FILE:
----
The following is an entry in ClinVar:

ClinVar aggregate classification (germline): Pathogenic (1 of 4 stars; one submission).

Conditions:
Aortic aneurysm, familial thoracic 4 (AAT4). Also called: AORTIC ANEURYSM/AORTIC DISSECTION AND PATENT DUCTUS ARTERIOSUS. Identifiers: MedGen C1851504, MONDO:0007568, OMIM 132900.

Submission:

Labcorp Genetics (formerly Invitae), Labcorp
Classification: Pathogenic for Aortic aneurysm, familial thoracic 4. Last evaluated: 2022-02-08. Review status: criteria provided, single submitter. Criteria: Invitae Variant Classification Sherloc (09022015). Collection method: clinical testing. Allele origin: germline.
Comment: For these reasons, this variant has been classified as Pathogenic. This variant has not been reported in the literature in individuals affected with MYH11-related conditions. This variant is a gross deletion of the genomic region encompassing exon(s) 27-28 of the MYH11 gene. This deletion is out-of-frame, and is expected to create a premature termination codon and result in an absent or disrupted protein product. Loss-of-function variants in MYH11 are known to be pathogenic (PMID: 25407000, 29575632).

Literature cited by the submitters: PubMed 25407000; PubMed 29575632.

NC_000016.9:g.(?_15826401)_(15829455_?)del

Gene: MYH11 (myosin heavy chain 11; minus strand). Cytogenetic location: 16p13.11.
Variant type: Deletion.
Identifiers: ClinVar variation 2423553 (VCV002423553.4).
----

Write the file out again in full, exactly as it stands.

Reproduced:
The following is an entry in ClinVar:

ClinVar aggregate classification (germline): Pathogenic (1 of 4 stars; one submission).

Conditions:
Aortic aneurysm, familial thoracic 4 (AAT4). Also called: AORTIC ANEURYSM/AORTIC DISSECTION AND PATENT DUCTUS ARTERIOSUS. Identifiers: MedGen C1851504, MONDO:0007568, OMIM 132900.

Submission:

Labcorp Genetics (formerly Invitae), Labcorp
Classification: Pathogenic for Aortic aneurysm, familial thoracic 4. Last evaluated: 2022-02-08. Review status: criteria provided, single submitter. Criteria: Invitae Variant Classification Sherloc (09022015). Collection method: clinical testing. Allele origin: germline.
Comment: For these reasons, this variant has been classified as Pathogenic. This variant has not been reported in the literature in individuals affected with MYH11-related conditions. This variant is a gross deletion of the genomic region encompassing exon(s) 27-28 of the MYH11 gene. This deletion is out-of-frame, and is expected to create a premature termination codon and result in an absent or disrupted protein product. Loss-of-function variants in MYH11 are known to be pathogenic (PMID: 25407000, 29575632).

Literature cited by the submitters: PubMed 25407000; PubMed 29575632.

NC_000016.9:g.(?_15826401)_(15829455_?)del

Gene: MYH11 (myosin heavy chain 11; minus strand). Cytogenetic location: 16p13.11.
Variant type: Deletion.
Identifiers: ClinVar variation 2423553 (VCV002423553.4).